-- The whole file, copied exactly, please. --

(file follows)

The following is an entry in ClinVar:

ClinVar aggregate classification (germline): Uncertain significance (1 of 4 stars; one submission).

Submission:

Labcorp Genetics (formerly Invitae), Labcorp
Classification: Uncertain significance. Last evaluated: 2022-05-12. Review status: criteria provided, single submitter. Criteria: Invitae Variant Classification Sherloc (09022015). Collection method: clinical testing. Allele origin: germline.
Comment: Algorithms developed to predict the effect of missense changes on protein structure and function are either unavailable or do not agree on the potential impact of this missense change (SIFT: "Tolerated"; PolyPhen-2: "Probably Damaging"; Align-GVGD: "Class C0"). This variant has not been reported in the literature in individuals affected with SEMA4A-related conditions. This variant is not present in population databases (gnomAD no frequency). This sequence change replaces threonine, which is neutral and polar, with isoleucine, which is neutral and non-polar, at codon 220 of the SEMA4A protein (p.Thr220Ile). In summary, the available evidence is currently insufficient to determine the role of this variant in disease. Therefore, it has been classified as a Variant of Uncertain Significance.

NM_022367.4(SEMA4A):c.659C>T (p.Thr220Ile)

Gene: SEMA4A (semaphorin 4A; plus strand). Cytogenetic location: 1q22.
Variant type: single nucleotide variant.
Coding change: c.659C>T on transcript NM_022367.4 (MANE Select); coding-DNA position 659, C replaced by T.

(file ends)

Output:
The following is an entry in ClinVar:

ClinVar aggregate classification (germline): Uncertain significance (1 of 4 stars; one submission).

Submission:

Labcorp Genetics (formerly Invitae), Labcorp
Classification: Uncertain significance. Last evaluated: 2022-05-12. Review status: criteria provided, single submitter. Criteria: Invitae Variant Classification Sherloc (09022015). Collection method: clinical testing. Allele origin: germline.
Comment: Algorithms developed to predict the effect of missense changes on protein structure and function are either unavailable or do not agree on the potential impact of this missense change (SIFT: "Tolerated"; PolyPhen-2: "Probably Damaging"; Align-GVGD: "Class C0"). This variant has not been reported in the literature in individuals affected with SEMA4A-related conditions. This variant is not present in population databases (gnomAD no frequency). This sequence change replaces threonine, which is neutral and polar, with isoleucine, which is neutral and non-polar, at codon 220 of the SEMA4A protein (p.Thr220Ile). In summary, the available evidence is currently insufficient to determine the role of this variant in disease. Therefore, it has been classified as a Variant of Uncertain Significance.

NM_022367.4(SEMA4A):c.659C>T (p.Thr220Ile)

Gene: SEMA4A (semaphorin 4A; plus strand). Cytogenetic location: 1q22.
Variant type: single nucleotide variant.
Coding change: c.659C>T on transcript NM_022367.4 (MANE Select); coding-DNA position 659, C replaced by T.